Telling the people in your life that you’re suffering from a mental health condition can be difficult, to say the least.
You may get an adverse reaction, or misunderstanding, or even denial from family and friends. Many people opt to tell friends before family, or vice versa.
If you’re planning on telling your friend you’re suffering from depression, there are some steps you’ll want to follow to maximize the effectiveness of what you’re saying and help your friend to better understand what’s really going on.
Prepare Yourself for an Intense Conversation
No matter who you decide to tell about your depression, you’ll want to prepare for what will most likely be an intense conversation.
Reactions will vary among different people depending on their understanding of depression, their experience with it, and whether or not they’ve subscribed to the many stigmas and misconceptions about the illness.
Prepare yourself beforehand by taking some time to relax and decide on what you want to say. Start off slowly with statements such as:
“I have something really important that I need to tell you. It’s about something that’s really been impacting me lately. I’d really appreciate if you’d take the time to sit down and listen to what I have to say.”
This will let your friend know it’s a serious matter and something that has affected your life in some way.
Don’t downplay the severity of the illness either. It’s important that your support figures understand the weight of what you’re dealing with in order to properly empathize with you and support you.
You don’t want to say things like “I want to die”, but if you’re truly thinking about self-harm or suicide, say something like:
“I’ve been having some thoughts about self-harm and/or suicide”.
Decide Which Friend to Tell
Who is just as important as what when it comes to telling a friend about your depression. Choose which friends you confide in carefully.
Does the friend you’ve chosen subscribe to stigma or misunderstanding about mental illness? This may not be the best person to talk to.
Do they have negative things to say about people who suffer from depression or have suicidal thoughts? You may not find the support you’re looking for.
Take the time to carefully choose your confidant. The person you choose should be understanding, and ideally, have some idea of what depression is and how it affects those that suffer from it.
Help Them Understand the Illness
Bringing important fact sheets or statistics with you to the conversation may help your friend better understand what you’re dealing with from a fact-driven point of view.
Many people don’t understand something (or believe something) until they see cold, hard facts. There are plenty of online resources where you can print of fact sheets or statistics to back up what you’re saying.
You can give your friend the sheet to keep so that when symptoms arise, they can refer to the fact sheet and know that you’re not just “acting out” or “being sad.”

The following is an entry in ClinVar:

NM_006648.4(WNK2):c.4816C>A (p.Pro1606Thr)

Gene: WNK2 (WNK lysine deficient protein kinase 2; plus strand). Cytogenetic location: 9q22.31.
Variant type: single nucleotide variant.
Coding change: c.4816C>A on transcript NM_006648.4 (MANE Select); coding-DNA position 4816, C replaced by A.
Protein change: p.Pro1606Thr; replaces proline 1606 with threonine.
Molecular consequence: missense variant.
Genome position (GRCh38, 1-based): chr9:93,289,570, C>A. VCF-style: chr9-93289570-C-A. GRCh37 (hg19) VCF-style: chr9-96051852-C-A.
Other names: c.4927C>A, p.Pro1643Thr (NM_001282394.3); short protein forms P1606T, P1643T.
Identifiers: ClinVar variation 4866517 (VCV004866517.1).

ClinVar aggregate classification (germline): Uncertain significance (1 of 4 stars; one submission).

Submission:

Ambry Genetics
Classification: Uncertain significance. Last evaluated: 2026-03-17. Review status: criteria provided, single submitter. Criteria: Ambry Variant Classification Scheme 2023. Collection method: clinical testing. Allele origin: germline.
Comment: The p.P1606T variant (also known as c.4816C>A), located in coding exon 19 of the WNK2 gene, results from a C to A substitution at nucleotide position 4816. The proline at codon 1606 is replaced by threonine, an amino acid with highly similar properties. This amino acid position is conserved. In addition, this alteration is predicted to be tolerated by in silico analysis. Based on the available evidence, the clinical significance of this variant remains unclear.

Depression is a very serious condition, and it’s important that whoever you tell understands that. Taking it seriously is the best way to properly navigate symptoms and be there for you when you need support.
Prepare for Possible Adverse Reactions
When you need someone to talk to, it can be difficult to prepare for possible adverse reactions. You may not expect anger, denial, or guilt, but these are possible reactions from friends and loved ones when you reveal you’ve been affected by a mental illness like depression.
It’s important that you guard yourself against these reactions and understand that there’s a possibility they may occur.
Should your friend react with anger, resentment, or some other negative emotion, it’s best to remove yourself from the situation and give them space. After the initial shock, they may be more willing to hear what you have to say with a positive attitude.
Understand that mental illness is still stigmatized and misunderstood, and it’s not necessarily your friend’s intent to further upset you.
Keep Them Updated
After you’ve informed your friend of your condition, be sure to follow up and keep them updated with your progress; whether you’re attending group or individual therapy, are on medications, or are trying alternative treatments like CBD oil. (Visit Verma Farms for CBD oil facts)
Keeping your friends updated on your condition will lessen their worry about you and keep them informed as to whether or not you’re getting better.
Once you tell someone you’re suffering from depression, they’ll be concerned for your safety, and that’s a good thing.
Should your depression spiral into suicidal ideations, they’ll be able to identify the symptoms sooner and get you the help you need before anything happens. They’ll probably want to check up on you as well, even when you’re feeling withdrawn or isolated.
Depression is a serious condition that can be managed and treated via a combination of therapy, medications, and support from friends and family.
It’s important to keep the people in your life informed about your condition, so they have a better understanding of any negative behaviors you’ve adopted because of the illness.
This will keep your friends from taking things personally, and also help them understand when your condition is worsening so they can seek help.
Don’t be afraid to speak about your depression; it’s something that millions of adults, teens, and kids suffer from worldwide.